USAC, the Australian Racing Authorities and the New Zealand Speedway Control Board recognize the international test series as an official event. New Zealand has staged international midget racing events since 1935 and international teams racing events since 1962. American drivers such as A.J. Foyt, Johnny Rutherford, Parnelli Jones and Stan Fox all have competed in New Zealand.
Infiniti Pro Series participants enjoy Tunerfest: Infiniti Pro Series participants Matt Beardsley and Troy Hanson took part in the second annual Euro Tunerfest GP on Sept. 28-29, 2002 at Willow Springs Raceway in Rosamond, Calif. Conceived by Claus Ettensberger, the Euro Tunerfest is a two-day event devoted to the art and love of high-performance European cars.
Hanson, general manager for CGF Racing, and Beardsley, who drives for Beardsley Motorsports, served as driving instructors for the Euro Tunerfest's celebrity attendees. Some of Hollywood's hottest young actors participated in the event, including Goran Visnjic ("ER"), brothers Danny ("That 70's Show") and Chris Masterson ("Malcolm in the Middle") and Jacob Young ("General Hospital"). 2001 Long Beach Toyota Pro/Celebrity race winner Tom Rudnai also participated in the event.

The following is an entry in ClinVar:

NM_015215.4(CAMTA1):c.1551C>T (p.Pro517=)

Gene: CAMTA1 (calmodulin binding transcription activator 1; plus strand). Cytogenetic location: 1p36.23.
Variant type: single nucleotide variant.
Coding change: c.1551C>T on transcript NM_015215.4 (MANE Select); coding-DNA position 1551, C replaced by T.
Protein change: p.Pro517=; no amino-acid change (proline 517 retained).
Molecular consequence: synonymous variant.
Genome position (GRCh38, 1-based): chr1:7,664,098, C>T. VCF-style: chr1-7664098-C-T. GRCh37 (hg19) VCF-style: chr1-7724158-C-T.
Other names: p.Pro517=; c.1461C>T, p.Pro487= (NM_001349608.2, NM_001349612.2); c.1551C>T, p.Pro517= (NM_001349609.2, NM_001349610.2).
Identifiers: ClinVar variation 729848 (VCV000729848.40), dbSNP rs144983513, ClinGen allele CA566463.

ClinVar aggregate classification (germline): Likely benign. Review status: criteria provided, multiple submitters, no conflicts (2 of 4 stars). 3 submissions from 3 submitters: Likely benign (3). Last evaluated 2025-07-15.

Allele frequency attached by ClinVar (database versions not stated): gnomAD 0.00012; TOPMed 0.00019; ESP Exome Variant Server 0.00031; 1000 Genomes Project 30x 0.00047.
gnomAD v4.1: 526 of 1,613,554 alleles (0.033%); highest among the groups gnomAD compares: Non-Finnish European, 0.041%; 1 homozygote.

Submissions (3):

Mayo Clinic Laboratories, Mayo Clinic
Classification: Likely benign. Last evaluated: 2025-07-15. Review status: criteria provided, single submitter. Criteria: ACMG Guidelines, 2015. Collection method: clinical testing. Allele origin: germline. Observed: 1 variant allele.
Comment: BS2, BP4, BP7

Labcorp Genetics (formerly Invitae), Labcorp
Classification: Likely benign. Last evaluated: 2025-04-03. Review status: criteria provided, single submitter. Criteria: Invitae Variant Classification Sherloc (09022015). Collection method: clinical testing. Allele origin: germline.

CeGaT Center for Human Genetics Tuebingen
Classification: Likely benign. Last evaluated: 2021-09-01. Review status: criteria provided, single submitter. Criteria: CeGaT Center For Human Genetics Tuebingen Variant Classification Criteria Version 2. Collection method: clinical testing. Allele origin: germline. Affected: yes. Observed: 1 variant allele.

"It was a lot of fun teaching these guys this track," Hanson said. "Most of them have racing experience in one form or another, so the learning curve was quick, and they weren't holding back, either."
Beardsley agreed. "I was impressed with everyone's driving abilities," he said. "Everyone used their heads and drove to their and the cars' ability. I can't wait until next year."
The name game: So how did MK Racing decide upon the name Falcon Cars for its new Indy Racing League chassis for 2003?
The 7-year-old grandson of co-owner Ken Anderson named it.
"That was a funny story," co-owner Michael Kranefuss said. "Actually we had to buy it from Ken's grandson. He came in one day and said the fastest animal in the world is the peregrine falcon. In order that I wouldn't run into any legal problems from him, we did a contract, and I bought the rights from him for $100."